5 Things no one told you about self-publishing

Almost 2 weeks after my first book’s submission to Kindle Direct Publishing, I have become aware of a few factors I wish I had known in advance to submerging myself into the crude world of fiction writing. Some of these were pleasant surprises; the vast majority, a bitter disappointment and obstacle to my creative drive.

Without further ado, here are the 5 blatant actualities about self-publishing that no author wants to tell you:

1. The sales are going to plummet, or never rise at all. The amount of competition is unbearable, with millions of writers out there who are most likely ahead of you in terms of experience, marketing, followers, etc. It is a shameful but tangible fact that selling a book without being a famous influencer is almost impossible, unless you are willing to invest in ads or other forms of paid promotion; either that, or you are a skilful social bug with a broad circle of friends at your disposal.

2. The self-doubt and regret that follows. Nothing is going to decrease your self-esteem more than seeing your book sit on the shelf, collecting dust and untouched for eternity, or how the sales graphs remain flat for days on end, as a lifeless carcass of broken dreams. You start to reconsider if your writing passion is truly achievable, or you have made a terrible mistake in even attempting to compose a believable story. No one told you it would be a trial for the weak of mind, and a test for your battered patience.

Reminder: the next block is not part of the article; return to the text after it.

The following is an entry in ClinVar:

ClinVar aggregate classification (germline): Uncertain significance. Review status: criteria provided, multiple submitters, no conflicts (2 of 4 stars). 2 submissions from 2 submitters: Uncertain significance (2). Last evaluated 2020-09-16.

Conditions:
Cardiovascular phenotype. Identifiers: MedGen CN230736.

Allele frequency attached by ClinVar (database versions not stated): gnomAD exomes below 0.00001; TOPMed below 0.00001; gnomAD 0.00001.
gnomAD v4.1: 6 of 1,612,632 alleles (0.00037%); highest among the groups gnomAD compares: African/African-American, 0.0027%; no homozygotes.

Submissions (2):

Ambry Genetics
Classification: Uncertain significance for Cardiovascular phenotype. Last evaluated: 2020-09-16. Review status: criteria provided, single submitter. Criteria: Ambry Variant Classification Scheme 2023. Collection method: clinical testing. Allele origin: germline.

3. How a good book cover looks like. It is public knowledge that the front cover is in tandem with the contents of the book itself. With so many alternatives to choose from, I opted for Canva, an online graphic-design tool. Creating the cover was relatively easy; however, I had to re-design it in order to be legible in smaller devices, experimenting with different colours, fonts and backgrounds. If you thought it would be a piece of cake, think again.

4. Keywords, but which ones are better? When I first published my book, I was gullible enough to pick the first 7 keywords that came to my head and made sense in the context of my story. I found, nevertheless, an article which explained “How to choose your book keywords wisely” and, to my dismay, there is so much more to consider. Not only it is essential to choose the appropriate words, but you should also weigh the balance between popular (more competitive) terms and unpopular combinations (less competitive); how the books are selling within the Amazon ranks, how influential the authors are in your genre, etc. A horrible nightmare.

5. Is Kindle Unlimited really worth it? There is some controversy on this topic, with many supporters and detractors of the Kindle platform itself. While it is undeniably the most popular publisher you can approach without an agent (those who start from absolute zero), it comes at a price—poor royalties. In fact, they verge on the edge of exploitation when the prices are below £1.99, with only a 35% profit per sale. This is particularly harsh on new authors like myself, because you cannot expect the readers to spend such “fortune” (today’s standards) on a nobody’s literary work. And that, my dear friend, is as truthful as the Earth goes around the Sun.

Those are the 5 facts I wish I had known before self-publishing. Let me know on the comment section below if there are any other points you would like to share with other fellow writers. Take care and keep on writing!

5 Things no one told you about self-publishing

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